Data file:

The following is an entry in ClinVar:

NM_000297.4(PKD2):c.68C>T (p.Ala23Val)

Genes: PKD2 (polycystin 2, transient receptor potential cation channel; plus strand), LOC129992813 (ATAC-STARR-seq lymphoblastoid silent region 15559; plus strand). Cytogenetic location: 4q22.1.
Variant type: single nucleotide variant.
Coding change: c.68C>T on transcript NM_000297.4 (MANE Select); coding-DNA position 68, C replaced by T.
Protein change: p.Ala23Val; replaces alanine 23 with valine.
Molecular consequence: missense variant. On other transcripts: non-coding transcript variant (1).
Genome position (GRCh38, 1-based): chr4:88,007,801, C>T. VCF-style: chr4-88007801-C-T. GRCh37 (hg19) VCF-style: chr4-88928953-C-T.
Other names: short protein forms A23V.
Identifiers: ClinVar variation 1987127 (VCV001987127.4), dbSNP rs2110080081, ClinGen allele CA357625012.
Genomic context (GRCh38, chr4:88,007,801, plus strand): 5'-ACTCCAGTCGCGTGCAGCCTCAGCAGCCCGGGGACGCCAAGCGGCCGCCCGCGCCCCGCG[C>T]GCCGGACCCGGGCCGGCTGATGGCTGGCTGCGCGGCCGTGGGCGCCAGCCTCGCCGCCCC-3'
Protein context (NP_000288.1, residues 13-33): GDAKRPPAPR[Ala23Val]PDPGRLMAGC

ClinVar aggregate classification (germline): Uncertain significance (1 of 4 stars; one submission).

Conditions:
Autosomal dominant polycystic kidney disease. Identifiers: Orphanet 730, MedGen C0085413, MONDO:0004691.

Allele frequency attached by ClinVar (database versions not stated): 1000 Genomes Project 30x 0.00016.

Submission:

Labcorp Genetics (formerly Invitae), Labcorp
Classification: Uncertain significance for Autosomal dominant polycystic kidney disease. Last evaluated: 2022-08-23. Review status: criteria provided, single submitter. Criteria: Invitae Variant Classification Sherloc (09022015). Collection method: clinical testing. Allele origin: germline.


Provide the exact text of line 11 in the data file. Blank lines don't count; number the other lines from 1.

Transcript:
Genomic context (GRCh38, chr4:88,007,801, plus strand): 5'-ACTCCAGTCGCGTGCAGCCTCAGCAGCCCGGGGACGCCAAGCGGCCGCCCGCGCCCCGCG[C>T]GCCGGACCCGGGCCGGCTGATGGCTGGCTGCGCGGCCGTGGGCGCCAGCCTCGCCGCCCC-3'